Bold scientific theories can have obscure origins. In 1969, a little-known Soviet scientist wrote a small paperback book summarizing several decades of work by Victor Safronov and his colleagues. Safronov proposed a theory of how the Solar System formed. He described how asteroid-like bodies orbiting the early Sun would have collided with each other and joined together, or accreted, into planets. What seemed like an obscure book was destined to play an important role in our understanding of the origin of the Solar System. The book's rise to prominence illustrates both the international character of science and how science builds broad theories by combining the research of many individuals.
In the decades before Safronov's book was published, scientific study of the origin of planets hadn't yet begun in earnest. Few scientists worked on this problem, and without the aid of space exploration they didn't have the wealth of data we now have about the Solar System. In America, a few scientists were making telescopic observations of comets and asteroids, and a few others were studying the chemistry of meteorites to get clues about how the planets formed. During this time, Russian scientists were almost completely isolated from scientists in the West because of the Cold War. They approached the problem differently, from a mostly theoretical perspective. The mathematician Safronov was the most important member of this Russian group. He worked with the idea that the planets must have formed in a disk-shaped system of dust grains, ice grains, and gas particles, all orbiting in the same direction around the early Sun.
Safronov's breakthrough came when he calculated the effect on such a system when the particles collide with each other. He knew that the particles would follow elliptical orbits, and they would occasionally collide due to overlapping orbits and turbulence in the disk. Using equations he developed to represent such reasoning, he calculated the speeds at which neighboring particles would collide with each other. Particles traveling at fast speeds relative to each other would just disrupt each other. But particles with slower relative speeds would stick together, like snowflake clusters in a snowstorm, resulting in larger particles. As they grew bigger, the particles' own gravity would make them stick together. Larger objects would attract more mass, and the biggest planetesimals would just keep getting bigger, until they had gathered everything within their gravitational reach. In a few million years, the disk of dust and ice particles would eventually aggregate into a few large, planetary sized bodies in a process called accretion. Safronov realized that the nature of the collisions also explains the planets' generally similar rotation rates and low axial tilts.
If not for the Cold War, Safronov's results would have been published in international journals, and they would have had an immediate effect on scientists in the West. However, because of Cold War competition, Soviets did not publish much in the West. In 1969, Safronov gathered his many papers and summarized his theories in a book, which he wrote in Russian. Finally, in 1972, a circuitous translation program produced the small, gray paperback edition of his life’s work in English. At last, Safronov's science had overcome sociopolitical hurdles and appeared on the world stage.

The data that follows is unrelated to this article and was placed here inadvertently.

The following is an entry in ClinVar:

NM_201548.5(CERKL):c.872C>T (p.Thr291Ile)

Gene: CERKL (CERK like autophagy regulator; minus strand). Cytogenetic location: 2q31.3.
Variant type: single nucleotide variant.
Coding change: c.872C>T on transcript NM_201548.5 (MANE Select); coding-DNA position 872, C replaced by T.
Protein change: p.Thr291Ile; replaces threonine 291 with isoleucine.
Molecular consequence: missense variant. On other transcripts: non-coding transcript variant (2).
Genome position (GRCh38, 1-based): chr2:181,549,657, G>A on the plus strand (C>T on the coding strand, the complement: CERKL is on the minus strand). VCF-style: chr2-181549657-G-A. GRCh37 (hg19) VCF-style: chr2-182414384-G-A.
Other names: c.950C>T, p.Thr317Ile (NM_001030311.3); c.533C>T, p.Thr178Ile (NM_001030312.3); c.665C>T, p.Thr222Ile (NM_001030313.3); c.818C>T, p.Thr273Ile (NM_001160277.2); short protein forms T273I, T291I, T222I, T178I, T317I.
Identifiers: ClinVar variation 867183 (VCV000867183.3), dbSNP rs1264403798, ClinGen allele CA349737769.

Other scientists were slow to accept the implications of Safronov's work. In 1975, the suggestion that the Moon was formed by a catastrophic impact with the early Earth was roundly criticized. To Western researchers, giant impacts seemed like wild speculation, dreamed up solely to explain the Moon. Finally, in 1984, after Safronov’s ideas had been read and accepted, researchers agreed that impacts played a role in shaping our Moon and other features of the solar system. American and European researchers have extended Safronov's ideas into complex computer models, which show how systems of particles orbiting the early Sun could have aggregated into a handful of planets. Eventually, Safronov traveled to the United States and other countries, and received scientific prizes for his work.
Japanese scientists came up with another theory of Solar System formation in the 1970s, called the Kyoto model. This theory stressed the importance of gas (as opposed to dust and other small solid particles) in the early Solar System. In this theory, the gas would cause drag effects that would slow down the dust particles. This also helped to account for the formation of the large gaseous planets, which the Safronov model has difficulty explaining. Because there was not much interaction between Japanese and Western scientists, the Kyoto theory was also largely ignored by the western world until more recently.
These stories show how international politics can create barriers to the spread of scientific ideas. Yet, in the end, the pen (and now the keyboard) is once again mightier than the sword. The Cold War did not prevent Safronov’s theoretical work from being accepted. The barriers between Eastern and Western scientists are dissolving. The real key to acceptance has always been the foundation of science: direct observational evidence. In this case, evidence came from studies of meteorites, asteroids, lunar samples, computer modeling, and lab experiments.